With four words and a proud smile, the Senate majority leader this week confirmed what those who have watched him closely have long understood to be true: If a vacancy on the high court occurs in the election year of 2020, the Republican majority that McConnell leads would vote to confirm President Donald Trump’s nominee. “Oh, we’d fill it,” McConnell said in response to a what-if question about the Supreme Court during an appearance in his home state of Kentucky.
McConnell’s assertion is likely to come as worrisome, if unsurprising, news to liberals who fear for the health of Ruth Bader Ginsburg, the 86-year-old justice who has no plans to retire but who has endured multiple falls and cancer scares in the past decade. It also serves as a reminder to Democrats musing about eliminating the legislative filibuster that the same option could be open to Republicans, and the Senate leader they’re hoping to topple is never shy about making full use of the powers of his position—even those he has previously dismissed.
A new biography squares the decorous legal figure with the feminist gladiator.
Ruth Bader Ginsburg is not just having a “moment” in American feminist culture. She has rapidly become—in a time that craves heroines—the American ideal of power and authority for millions of women and girls. Beyond the movies (RBG, released in May, and On the Basis of Sex, out in December) and the biographies, not to mention the memes and T-shirts and mugs that proliferate like lace-collared mushrooms, Ginsburg at 85 is also the closest thing America has to the consummate anti–Donald Trump. Today, more than ever, women starved for models of female influence, authenticity, dignity, and voice hold up an octogenarian justice as the embodiment of hope for an empowered future.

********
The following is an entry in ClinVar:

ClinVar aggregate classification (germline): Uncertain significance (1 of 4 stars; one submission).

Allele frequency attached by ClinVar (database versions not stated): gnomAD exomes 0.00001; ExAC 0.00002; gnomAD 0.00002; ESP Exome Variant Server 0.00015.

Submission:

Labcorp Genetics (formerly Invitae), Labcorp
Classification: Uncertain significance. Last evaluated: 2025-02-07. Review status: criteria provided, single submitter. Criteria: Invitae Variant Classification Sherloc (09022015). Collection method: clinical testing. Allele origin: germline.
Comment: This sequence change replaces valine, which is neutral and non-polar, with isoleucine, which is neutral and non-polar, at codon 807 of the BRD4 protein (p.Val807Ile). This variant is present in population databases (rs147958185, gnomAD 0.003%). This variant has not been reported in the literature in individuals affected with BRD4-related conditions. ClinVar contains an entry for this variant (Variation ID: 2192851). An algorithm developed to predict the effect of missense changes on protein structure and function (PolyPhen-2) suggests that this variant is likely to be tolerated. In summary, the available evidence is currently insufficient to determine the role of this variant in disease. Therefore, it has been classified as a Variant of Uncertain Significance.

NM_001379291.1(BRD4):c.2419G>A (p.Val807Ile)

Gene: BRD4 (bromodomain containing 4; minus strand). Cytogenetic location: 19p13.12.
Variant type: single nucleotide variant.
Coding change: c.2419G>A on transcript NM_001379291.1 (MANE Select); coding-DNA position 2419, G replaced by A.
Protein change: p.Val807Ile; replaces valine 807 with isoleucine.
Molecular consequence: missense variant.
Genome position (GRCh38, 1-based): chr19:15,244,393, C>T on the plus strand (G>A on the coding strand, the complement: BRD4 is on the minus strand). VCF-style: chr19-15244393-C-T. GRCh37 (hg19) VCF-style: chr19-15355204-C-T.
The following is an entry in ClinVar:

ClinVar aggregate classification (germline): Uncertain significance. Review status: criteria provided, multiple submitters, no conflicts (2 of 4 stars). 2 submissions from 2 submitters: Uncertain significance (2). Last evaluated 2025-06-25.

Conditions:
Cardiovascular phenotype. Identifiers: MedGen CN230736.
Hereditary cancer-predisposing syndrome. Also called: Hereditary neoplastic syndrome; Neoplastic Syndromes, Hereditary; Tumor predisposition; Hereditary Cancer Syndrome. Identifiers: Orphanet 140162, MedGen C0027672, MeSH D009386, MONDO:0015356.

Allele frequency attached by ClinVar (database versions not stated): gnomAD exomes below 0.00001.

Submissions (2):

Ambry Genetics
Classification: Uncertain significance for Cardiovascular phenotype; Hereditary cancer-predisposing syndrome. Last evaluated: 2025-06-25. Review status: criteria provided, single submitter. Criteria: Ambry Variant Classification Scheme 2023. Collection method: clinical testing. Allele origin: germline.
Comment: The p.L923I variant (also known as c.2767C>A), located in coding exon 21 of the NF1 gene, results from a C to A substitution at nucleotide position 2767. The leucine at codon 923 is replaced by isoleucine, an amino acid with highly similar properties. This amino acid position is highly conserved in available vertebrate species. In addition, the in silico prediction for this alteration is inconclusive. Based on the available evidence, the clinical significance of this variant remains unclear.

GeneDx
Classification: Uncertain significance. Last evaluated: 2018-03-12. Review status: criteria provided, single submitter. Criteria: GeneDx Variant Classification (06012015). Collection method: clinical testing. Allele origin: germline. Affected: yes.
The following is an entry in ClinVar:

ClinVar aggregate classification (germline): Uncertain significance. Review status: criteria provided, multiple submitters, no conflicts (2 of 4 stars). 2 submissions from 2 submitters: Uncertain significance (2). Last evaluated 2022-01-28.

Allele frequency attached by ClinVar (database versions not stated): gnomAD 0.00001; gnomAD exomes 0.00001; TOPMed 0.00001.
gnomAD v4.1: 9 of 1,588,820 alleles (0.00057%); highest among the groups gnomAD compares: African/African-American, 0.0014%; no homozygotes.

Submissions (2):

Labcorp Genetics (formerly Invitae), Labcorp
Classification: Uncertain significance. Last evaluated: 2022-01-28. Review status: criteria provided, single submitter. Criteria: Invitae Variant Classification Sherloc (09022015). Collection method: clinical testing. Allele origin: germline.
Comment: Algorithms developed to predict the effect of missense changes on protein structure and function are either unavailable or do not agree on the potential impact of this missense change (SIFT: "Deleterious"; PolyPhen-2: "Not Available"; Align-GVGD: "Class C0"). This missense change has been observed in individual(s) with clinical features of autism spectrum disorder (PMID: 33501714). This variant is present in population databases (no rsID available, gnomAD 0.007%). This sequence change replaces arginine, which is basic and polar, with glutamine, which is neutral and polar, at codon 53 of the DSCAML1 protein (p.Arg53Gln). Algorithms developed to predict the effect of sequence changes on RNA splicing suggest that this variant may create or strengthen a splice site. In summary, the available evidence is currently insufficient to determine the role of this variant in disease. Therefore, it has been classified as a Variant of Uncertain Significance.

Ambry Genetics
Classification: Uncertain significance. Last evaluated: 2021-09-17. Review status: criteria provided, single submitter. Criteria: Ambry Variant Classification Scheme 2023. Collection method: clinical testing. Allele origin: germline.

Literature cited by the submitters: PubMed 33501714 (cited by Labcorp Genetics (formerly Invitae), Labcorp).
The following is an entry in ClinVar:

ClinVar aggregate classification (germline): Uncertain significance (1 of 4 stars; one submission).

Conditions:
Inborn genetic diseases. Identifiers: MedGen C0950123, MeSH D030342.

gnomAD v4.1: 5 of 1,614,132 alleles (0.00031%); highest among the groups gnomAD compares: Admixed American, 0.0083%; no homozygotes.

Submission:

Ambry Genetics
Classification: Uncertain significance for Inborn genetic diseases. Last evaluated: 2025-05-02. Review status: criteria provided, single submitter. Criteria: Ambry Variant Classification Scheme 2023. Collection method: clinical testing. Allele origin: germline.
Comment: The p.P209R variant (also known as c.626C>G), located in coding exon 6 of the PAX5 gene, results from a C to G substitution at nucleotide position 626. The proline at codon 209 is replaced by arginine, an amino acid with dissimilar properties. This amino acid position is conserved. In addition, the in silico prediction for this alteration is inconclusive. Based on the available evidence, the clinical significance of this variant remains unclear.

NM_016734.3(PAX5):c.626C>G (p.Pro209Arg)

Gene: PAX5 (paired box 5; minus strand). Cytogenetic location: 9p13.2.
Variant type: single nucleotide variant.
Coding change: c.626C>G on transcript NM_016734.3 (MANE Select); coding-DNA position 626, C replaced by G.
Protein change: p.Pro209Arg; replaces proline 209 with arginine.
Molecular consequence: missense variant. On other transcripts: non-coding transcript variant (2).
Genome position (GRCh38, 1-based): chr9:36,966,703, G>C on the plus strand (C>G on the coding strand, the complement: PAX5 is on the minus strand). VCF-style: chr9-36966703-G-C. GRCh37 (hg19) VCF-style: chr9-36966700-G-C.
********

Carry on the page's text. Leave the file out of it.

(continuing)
Millions of coronavirus tests may be happening without their results being made public.
President Donald Trump has never hidden his ambivalence about testing for the coronavirus. In June, when he told an arena of supporters in Tulsa, Oklahoma, that he had instructed “his people” to “‘slow the testing down, please,’” the disclosure prompted one of the more dire news cycles of the pandemic. The president said repeatedly that he wanted the United States to reduce its testing. But in the weeks that followed, testing increased.
Not so now. In the past month, the number of tests conducted in the United States has actually drifted down—and that may be partly because of Trump-administration policy.
The United States now reports about 100,000 fewer daily tests than it did in late July, according to the COVID Tracking Project at The Atlantic. Some of this decline is due to reduced demand: The surge of infections across the South and West has subsided, and when fewer people are sick, fewer people seek out tests. Yet this cannot explain all of it. In the Midwest, the number of confirmed cases is growing faster than the number of tests, which has been a sign of a growing outbreak throughout the pandemic.
Some of the year’s best new movies are about American soul-searching.
David Byrne has long been a master of perfectly designed worlds. The 1984 concert film Stop Making Sense, with his band Talking Heads, captured how carefully he stages his shows, bringing in band members one by one to emphasize how each contributes to the harmonies of a song. Byrne’s latest tour, “American Utopia,” was documented by Spike Lee in a film of the same name, due out October 17 on HBO. In it, Byrne again tries to construct a new musical universe, making jolly music and dancing in lockstep with shoeless artists in natty gray suits. But as the film’s title suggests, he wants to create a better world beyond the concert venue too.
American Utopia was the opening-night feature at this month’s Toronto International Film Festival, which kicks off the fall movie season every year with big premieres and awards-friendly projects. Thanks to the coronavirus and the general hibernation of the industry, TIFF screened just 50 new films this year (compared with more than 300 in 2019). But even in its compact form, the festival offered a preview of what moviegoers can expect in the next few months as Hollywood navigates the pandemic. Given that the United States is in the midst of a fraught election season, it’s unsurprising that some of the most compelling new films confront the idealistic notion of America—and how promises of progress and justice are so often blunted by the grim realities of racism, poverty, and polarization.